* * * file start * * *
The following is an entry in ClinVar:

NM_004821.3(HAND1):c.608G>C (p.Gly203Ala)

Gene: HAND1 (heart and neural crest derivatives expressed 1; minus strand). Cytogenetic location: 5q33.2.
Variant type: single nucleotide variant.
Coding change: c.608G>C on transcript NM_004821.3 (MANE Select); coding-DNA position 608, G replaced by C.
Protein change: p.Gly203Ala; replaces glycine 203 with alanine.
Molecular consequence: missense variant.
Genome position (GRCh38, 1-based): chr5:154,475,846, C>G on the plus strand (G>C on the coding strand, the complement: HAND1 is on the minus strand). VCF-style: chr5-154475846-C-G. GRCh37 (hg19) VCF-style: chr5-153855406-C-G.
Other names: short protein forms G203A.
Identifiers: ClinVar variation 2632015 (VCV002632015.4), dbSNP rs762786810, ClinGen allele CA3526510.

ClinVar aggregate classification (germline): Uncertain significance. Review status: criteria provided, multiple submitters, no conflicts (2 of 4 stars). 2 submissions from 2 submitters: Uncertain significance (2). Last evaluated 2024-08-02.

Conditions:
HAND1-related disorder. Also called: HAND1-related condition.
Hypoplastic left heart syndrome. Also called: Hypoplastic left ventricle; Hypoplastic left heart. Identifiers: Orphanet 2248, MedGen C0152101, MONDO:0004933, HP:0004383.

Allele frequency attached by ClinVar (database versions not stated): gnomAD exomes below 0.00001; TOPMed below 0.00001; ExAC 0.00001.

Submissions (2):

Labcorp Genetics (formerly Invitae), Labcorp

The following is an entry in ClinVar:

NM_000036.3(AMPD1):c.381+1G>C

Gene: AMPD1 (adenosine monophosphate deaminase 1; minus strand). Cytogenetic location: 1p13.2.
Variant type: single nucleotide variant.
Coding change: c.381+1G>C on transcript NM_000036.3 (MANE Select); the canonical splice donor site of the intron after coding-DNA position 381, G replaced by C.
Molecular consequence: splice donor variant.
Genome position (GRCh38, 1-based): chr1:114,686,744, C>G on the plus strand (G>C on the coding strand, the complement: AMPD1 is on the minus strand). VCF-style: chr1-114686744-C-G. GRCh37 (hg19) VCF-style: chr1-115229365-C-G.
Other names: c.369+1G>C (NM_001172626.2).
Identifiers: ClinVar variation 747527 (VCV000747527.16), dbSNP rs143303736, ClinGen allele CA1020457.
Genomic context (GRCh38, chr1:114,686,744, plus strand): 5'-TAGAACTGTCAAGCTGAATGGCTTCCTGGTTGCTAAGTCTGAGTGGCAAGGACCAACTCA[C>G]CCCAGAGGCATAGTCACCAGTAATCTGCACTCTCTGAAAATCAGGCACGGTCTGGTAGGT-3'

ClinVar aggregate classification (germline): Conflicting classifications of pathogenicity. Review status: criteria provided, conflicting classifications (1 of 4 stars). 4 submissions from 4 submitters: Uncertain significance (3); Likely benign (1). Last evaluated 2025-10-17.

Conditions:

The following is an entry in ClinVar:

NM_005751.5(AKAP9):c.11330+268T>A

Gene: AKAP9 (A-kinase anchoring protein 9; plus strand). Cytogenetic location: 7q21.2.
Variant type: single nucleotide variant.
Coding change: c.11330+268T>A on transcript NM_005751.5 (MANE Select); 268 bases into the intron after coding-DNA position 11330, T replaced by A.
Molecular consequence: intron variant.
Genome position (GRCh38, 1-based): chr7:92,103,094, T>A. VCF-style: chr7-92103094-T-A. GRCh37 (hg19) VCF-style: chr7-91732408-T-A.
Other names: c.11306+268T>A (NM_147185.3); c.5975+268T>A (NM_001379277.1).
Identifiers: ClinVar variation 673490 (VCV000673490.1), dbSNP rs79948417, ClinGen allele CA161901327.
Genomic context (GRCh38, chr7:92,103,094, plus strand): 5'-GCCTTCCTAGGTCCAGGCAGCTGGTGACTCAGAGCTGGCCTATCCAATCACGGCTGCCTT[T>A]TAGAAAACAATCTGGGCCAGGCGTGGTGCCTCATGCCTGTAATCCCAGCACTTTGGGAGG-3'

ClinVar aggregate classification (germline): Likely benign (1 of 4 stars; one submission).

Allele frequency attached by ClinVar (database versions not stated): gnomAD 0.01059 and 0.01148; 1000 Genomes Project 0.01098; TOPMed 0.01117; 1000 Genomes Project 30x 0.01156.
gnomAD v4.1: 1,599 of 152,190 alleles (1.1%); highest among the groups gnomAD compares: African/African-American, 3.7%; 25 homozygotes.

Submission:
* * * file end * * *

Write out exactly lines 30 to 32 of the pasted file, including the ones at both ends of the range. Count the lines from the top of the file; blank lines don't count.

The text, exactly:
The following is an entry in ClinVar:

NM_005751.5(AKAP9):c.11330+268T>A

Gene: AKAP9 (A-kinase anchoring protein 9; plus strand). Cytogenetic location: 7q21.2.